Quick launch bridges to help in tough terrains like J&K: Joshi
Pre-fabricated bridges can play a major role in augmenting infrastructure especially in difficult terrains in places like J&K, CP Joshi said.
New Delhi: Pre-fabricated bridges can play a major role in augmenting infrastructure especially in difficult terrains in places like Jammu & Kashmir, Road Transport and Highways Minister CP Joshi said Saturday.
"We have challenging ground conditions in places like Uttarakhand, Jammu & Kashmir or the northern and eastern parts of India which are prone to landslides and difficult terrain. In these areas, the pre-engineered and quick launch bridges can be of big help," he said.
He was addressing a seminar on `Pre-engineered and quick launch bridges`, organised by Border Roads Organisation (BRO) and Indian Institution of Bridge Engineers.
Joshi said the innovative technique of building large number of components in short span of time at low cost in the sector is fast picking up across the world.
"In countries like the United States of America, Japan, France, Germany, Netherlands and Belgium, this technique of building bridges is widely used," he said.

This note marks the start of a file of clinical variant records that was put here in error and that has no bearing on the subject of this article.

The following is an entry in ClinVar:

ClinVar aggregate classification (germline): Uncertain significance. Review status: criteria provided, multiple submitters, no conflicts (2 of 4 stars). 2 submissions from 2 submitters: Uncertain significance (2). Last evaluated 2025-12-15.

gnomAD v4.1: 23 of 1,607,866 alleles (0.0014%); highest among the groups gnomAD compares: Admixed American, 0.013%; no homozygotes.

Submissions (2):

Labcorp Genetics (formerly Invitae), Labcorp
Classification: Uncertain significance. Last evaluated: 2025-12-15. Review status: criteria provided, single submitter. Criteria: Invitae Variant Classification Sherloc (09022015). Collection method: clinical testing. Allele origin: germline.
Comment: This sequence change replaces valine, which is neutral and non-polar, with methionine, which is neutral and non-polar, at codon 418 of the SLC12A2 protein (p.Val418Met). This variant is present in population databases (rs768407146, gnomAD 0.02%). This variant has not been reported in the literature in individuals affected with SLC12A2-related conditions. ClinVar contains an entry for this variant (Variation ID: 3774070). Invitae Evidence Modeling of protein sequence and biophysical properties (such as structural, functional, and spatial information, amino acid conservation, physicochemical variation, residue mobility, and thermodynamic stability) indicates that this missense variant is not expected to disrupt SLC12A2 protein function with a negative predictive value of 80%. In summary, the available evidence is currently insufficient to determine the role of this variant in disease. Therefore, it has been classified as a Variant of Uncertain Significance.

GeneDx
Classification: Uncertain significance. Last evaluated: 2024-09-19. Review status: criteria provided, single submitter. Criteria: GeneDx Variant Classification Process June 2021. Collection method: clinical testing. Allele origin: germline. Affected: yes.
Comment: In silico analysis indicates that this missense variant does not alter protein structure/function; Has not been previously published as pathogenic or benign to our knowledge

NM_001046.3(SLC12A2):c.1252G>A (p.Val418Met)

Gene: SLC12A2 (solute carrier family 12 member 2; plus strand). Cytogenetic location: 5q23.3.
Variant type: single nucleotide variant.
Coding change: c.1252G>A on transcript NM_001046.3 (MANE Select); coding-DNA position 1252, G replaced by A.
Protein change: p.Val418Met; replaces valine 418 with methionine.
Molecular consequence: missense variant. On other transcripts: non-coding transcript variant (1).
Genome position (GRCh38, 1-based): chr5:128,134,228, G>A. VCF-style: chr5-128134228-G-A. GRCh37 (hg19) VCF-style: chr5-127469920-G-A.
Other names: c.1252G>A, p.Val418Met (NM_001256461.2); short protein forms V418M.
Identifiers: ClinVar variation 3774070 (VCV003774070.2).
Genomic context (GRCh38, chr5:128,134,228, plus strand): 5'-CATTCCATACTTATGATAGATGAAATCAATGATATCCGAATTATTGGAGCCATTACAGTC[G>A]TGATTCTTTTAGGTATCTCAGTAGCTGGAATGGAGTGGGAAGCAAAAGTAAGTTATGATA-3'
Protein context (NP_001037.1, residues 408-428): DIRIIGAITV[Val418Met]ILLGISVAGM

Focus should be given to using modern techniques for improvement of conventional bridges in the country which form the majority, he said.
He added that the Indian road network consists of around one lakh bridges, of which about 15,000 are on National Highways.
Railway Board Chairman Vinay Mittal said bridges are vital for railways and considering that 33,000 bridges on Indian Railways network were more than 100 years old, "evolution of technologies that facilitate quick construction of bridges on a running line would be a welcome step."
Railways has a plan to eliminate level crossings in a time bound manner as they not only affect train operations but are also the most vulnerable locations for accidents as road users often violate safety instructions on at unmanned level crossings, he added.
Border Roads Organisation (BRO) Director General S Ravi Shankar said BRO in the next five years needs to construct 35,000 metres of bridges.